It’s been nearly 20 years since Harry Potter, the bespectacled boy wizard, first sprang on the pop culture scene as the main attraction in J.K. Rowling’s fantasy novels. A film version of the best-selling phenomenon hit screens in 2001, kicking off a franchise that has grossed $2.5 billion globally, inspiring theme park rides and a wide array of merchandising.
Over the ensuing decades, the generation that first embraced the stories of the “boy who lived,” has come of age. They’re adults now, some sporting their own children.
As “Fantastic Beasts and Where to Find Them” demonstrates, they’ve done a lot of growing up. The Harry Potter spinoff debuted to $75 million over the weekend, and unlike other films in the wizarding series, adults comprised the bulk of the audience. Sixty five percent of consumers clocked in over the age of 25, with 35% of the opening weekend crowd under 25 years old and 18% under the age of 18. The link to Potter was a big draw, with 51% of consumers citing its connection to the previous films as a reason for seeing “Fantastic Beasts,” according to a comScore survey.
“The story itself skews a little older and from the first Potter film to the last, we’ve seen our audience age up,” said Jeff Goldstein, president of domestic distribution at Warner Bros., the studio behind the Potter films.
Goldstein believes that the audience for “Fantastic Beasts” will become more youthful next week as schools let out for Thanksgiving. By Wednesday, 75% of children will be on vacation and by Thursday that hits 100%.
There’s a central difference between the spinoff film and its Potter predecessors, however. Unlike previous Harry Potter films, which traced their central characters’ journey from pre-adolescence to young adulthood, “Fantastic Beasts” is entirely populated by grown-ups. That may change.
“My sold-out screening was nearly all adults,” said Jeff Bock, an analyst with Exhibitor Relations. “In the next installment I bet we will see young characters who grow up to be something like [Potter franchise mainstay] Snape.”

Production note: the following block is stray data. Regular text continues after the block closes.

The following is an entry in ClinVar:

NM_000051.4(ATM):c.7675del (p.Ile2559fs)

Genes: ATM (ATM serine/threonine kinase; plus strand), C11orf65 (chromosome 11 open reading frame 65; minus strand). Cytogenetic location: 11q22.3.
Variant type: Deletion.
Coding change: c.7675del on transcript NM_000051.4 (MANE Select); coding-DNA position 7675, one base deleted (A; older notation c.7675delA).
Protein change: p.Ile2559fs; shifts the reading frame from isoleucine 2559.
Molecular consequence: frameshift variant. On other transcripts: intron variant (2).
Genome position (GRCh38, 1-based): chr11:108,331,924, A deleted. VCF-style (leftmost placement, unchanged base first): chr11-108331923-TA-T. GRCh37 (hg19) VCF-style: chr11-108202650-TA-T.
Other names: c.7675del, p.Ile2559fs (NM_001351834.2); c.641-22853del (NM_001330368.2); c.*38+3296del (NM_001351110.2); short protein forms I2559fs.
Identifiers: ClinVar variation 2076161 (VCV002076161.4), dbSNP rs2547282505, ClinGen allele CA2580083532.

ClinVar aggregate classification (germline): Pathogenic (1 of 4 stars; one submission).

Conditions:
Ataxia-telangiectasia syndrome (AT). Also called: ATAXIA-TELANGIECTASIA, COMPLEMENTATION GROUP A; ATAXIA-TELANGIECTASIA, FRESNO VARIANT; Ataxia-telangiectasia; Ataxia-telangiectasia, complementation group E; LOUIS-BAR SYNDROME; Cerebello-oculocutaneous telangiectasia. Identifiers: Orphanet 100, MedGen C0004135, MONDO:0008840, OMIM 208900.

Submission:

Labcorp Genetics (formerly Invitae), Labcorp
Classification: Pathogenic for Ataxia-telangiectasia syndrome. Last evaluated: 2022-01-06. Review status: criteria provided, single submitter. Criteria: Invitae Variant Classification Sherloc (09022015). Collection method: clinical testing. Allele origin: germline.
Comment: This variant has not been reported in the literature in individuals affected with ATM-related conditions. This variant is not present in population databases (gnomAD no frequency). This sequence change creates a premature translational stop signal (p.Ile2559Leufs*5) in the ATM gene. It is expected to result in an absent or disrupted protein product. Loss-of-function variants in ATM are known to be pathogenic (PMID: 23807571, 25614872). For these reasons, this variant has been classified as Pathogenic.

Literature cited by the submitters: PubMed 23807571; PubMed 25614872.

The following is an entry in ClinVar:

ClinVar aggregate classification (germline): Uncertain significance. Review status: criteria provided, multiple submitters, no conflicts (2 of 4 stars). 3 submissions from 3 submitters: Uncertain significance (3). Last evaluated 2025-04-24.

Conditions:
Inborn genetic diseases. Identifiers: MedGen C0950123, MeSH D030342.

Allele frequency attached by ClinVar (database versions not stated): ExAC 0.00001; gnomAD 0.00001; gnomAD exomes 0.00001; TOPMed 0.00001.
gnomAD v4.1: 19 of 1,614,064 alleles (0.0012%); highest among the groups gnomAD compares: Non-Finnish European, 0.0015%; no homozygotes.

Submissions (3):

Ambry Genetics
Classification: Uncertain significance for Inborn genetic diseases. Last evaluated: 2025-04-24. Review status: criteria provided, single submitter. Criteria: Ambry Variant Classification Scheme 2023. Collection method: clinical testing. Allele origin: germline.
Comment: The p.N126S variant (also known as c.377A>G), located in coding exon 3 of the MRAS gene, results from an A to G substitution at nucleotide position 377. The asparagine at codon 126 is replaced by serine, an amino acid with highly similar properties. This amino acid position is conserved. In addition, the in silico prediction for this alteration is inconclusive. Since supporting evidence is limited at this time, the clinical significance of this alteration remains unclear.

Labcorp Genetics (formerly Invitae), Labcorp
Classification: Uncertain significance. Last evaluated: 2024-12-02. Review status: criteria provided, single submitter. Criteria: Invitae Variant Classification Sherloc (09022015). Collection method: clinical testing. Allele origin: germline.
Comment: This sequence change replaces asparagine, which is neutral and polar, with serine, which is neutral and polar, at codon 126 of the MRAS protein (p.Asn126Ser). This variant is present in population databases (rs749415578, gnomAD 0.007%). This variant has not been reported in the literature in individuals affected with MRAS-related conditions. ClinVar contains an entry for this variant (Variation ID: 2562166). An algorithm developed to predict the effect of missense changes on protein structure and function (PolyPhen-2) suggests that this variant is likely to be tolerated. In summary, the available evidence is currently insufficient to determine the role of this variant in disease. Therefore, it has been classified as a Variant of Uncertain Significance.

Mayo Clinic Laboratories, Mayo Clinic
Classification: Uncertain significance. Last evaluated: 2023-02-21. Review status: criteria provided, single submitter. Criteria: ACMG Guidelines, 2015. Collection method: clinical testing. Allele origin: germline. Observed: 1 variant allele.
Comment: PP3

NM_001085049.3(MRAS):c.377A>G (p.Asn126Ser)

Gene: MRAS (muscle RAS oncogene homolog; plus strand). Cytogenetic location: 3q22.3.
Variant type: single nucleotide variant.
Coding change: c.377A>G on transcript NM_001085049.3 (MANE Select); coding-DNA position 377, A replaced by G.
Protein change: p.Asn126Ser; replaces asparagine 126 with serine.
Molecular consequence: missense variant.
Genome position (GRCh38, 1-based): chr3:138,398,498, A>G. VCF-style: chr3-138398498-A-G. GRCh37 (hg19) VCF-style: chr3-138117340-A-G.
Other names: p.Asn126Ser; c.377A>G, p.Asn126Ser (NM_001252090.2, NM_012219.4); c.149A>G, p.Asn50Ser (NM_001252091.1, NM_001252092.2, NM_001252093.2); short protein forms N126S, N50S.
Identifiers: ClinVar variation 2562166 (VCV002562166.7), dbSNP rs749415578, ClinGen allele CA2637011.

The demographic shift took place throughout the lifespan of the Potter film franchise, a fact that was reflected in their ratings. The initial three films had PG ratings, but beginning in 2005 with “Harry Potter and the Goblet of Fire,” all of the remaining sequels and “Fantastic Beasts” were rated PG-13.
The first Potter film, “The Sorcerer’s Stone,” drew an opening weekend crowd that was a third children. Its sequel, “Chamber of Secrets,” had an audience that was 60% under the age of 15, whereas the third installment, “Prisoner of Azkaban,” drew a debut crowd that was 60% under the age of 17.
By the time the final two Potter films hit theaters in 2010 and 2011, opening weekend ticket buyers were 56% under the age of 25 and 45% under that threshold.
Warner Bros. views “Fantastic Beasts” as an important part of its future and plans to make five films in the series. Along with its DC Comics cinematic universe, the Potter spinoff is seen as a way to return the studio to its glory days, a time when it had franchises like “The Lord of the Rings” and “The Dark Knight” in its arsenal. That means that a generation that grew up with the boy wizard must introduce Hogwarts to a younger crowd if the films want to continue to remain relevant.
For its part, the studio believes that “Fantastic Beasts,” with its magical creatures and wand battles, will provide an antidote to an audience trying to shake off the presidential elections blues. The contest between Republican Donald Trump and Democrat Hillary Clinton was one of the nastiest in recent history, and polling suggests a majority of Americans aren’t “proud” of the outcome.
“In this climate, this is the perfect escape movie,” said Goldstein. “It’s a chance for families to have fun together. There’s a lot of reality going on since the election and this has the magic we need to get a break from it all.”